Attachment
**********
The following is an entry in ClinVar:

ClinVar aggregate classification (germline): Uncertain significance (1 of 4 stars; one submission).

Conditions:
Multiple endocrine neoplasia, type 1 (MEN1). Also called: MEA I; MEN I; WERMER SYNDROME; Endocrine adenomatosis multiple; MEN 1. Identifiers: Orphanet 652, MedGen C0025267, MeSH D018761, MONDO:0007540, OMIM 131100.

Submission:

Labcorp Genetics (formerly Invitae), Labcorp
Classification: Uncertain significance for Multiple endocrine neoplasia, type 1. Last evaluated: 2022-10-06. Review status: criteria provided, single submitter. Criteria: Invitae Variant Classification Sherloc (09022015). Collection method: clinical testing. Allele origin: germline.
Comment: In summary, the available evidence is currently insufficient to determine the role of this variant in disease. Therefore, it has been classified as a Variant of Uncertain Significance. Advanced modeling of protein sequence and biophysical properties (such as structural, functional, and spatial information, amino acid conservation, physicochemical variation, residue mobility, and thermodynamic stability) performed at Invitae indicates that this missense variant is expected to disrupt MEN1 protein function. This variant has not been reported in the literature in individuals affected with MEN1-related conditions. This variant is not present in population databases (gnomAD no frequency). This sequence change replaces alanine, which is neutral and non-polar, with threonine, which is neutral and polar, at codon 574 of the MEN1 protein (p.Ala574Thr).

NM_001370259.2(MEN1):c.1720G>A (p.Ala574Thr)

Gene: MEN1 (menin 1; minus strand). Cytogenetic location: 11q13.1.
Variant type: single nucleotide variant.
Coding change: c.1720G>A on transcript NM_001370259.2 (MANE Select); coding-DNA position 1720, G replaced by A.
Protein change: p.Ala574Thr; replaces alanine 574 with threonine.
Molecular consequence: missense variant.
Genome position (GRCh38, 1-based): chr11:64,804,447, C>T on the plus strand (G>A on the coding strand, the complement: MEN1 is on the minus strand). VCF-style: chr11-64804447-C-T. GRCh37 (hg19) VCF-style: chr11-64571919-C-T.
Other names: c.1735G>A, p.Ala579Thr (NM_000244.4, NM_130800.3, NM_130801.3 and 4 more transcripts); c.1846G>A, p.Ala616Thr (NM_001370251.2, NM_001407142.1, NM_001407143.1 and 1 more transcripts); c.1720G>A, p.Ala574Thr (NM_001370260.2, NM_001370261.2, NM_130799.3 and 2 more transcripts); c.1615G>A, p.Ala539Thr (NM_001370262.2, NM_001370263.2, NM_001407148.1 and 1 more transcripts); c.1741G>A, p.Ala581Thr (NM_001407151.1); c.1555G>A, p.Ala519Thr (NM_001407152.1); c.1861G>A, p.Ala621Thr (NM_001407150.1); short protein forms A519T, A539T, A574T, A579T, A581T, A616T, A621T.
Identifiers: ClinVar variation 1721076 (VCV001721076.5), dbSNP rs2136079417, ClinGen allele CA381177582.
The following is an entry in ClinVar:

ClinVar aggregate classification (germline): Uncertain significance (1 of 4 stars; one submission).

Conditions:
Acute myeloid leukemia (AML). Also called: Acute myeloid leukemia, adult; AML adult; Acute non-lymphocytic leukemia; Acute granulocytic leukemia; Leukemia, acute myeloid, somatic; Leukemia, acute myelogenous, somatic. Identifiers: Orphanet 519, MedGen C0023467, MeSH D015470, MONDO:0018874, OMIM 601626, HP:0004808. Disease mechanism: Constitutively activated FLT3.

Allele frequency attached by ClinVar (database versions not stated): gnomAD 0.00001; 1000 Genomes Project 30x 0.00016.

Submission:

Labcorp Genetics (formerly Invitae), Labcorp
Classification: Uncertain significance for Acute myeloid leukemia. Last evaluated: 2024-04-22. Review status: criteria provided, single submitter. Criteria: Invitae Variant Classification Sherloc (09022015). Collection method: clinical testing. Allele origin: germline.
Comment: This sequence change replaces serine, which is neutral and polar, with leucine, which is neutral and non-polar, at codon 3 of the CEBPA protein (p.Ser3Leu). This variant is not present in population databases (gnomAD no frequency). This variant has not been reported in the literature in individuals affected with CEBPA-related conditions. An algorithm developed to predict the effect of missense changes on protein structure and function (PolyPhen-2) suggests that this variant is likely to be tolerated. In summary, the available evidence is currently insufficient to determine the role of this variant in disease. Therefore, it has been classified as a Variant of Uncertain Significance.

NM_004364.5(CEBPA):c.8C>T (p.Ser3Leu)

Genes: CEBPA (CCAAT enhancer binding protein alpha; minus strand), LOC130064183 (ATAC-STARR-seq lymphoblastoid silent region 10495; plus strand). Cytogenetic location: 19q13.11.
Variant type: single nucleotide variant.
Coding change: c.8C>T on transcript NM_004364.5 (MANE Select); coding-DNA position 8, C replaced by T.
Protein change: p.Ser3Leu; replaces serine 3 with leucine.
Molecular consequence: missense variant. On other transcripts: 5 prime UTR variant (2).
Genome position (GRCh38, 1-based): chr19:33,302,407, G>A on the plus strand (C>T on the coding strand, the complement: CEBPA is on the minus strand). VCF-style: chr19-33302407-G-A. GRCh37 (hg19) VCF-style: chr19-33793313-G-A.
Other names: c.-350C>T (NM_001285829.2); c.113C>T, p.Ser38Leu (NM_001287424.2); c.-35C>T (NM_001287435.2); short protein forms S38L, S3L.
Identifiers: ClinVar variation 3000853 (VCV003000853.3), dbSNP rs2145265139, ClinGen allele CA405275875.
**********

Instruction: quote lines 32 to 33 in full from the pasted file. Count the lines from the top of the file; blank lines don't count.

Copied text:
Molecular consequence: missense variant. On other transcripts: 5 prime UTR variant (2).
Genome position (GRCh38, 1-based): chr19:33,302,407, G>A on the plus strand (C>T on the coding strand, the complement: CEBPA is on the minus strand). VCF-style: chr19-33302407-G-A. GRCh37 (hg19) VCF-style: chr19-33793313-G-A.